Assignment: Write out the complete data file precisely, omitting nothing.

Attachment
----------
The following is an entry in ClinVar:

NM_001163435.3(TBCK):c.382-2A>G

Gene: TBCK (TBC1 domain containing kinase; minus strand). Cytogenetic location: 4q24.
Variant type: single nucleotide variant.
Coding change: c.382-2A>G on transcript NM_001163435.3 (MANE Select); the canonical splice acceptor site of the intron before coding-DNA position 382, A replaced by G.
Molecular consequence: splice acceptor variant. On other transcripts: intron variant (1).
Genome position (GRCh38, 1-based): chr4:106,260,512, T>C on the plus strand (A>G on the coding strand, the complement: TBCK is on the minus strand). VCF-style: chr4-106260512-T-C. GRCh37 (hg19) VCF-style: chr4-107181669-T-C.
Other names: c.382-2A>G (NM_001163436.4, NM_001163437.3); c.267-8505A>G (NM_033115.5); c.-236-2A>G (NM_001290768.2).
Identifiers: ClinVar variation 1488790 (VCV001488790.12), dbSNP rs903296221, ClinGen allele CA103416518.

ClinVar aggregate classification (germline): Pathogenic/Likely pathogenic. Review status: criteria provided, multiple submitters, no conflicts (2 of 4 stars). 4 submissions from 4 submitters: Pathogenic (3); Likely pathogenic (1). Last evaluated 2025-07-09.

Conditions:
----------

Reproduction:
The following is an entry in ClinVar:

NM_001163435.3(TBCK):c.382-2A>G

Gene: TBCK (TBC1 domain containing kinase; minus strand). Cytogenetic location: 4q24.
Variant type: single nucleotide variant.
Coding change: c.382-2A>G on transcript NM_001163435.3 (MANE Select); the canonical splice acceptor site of the intron before coding-DNA position 382, A replaced by G.
Molecular consequence: splice acceptor variant. On other transcripts: intron variant (1).
Genome position (GRCh38, 1-based): chr4:106,260,512, T>C on the plus strand (A>G on the coding strand, the complement: TBCK is on the minus strand). VCF-style: chr4-106260512-T-C. GRCh37 (hg19) VCF-style: chr4-107181669-T-C.
Other names: c.382-2A>G (NM_001163436.4, NM_001163437.3); c.267-8505A>G (NM_033115.5); c.-236-2A>G (NM_001290768.2).
Identifiers: ClinVar variation 1488790 (VCV001488790.12), dbSNP rs903296221, ClinGen allele CA103416518.

ClinVar aggregate classification (germline): Pathogenic/Likely pathogenic. Review status: criteria provided, multiple submitters, no conflicts (2 of 4 stars). 4 submissions from 4 submitters: Pathogenic (3); Likely pathogenic (1). Last evaluated 2025-07-09.

Conditions: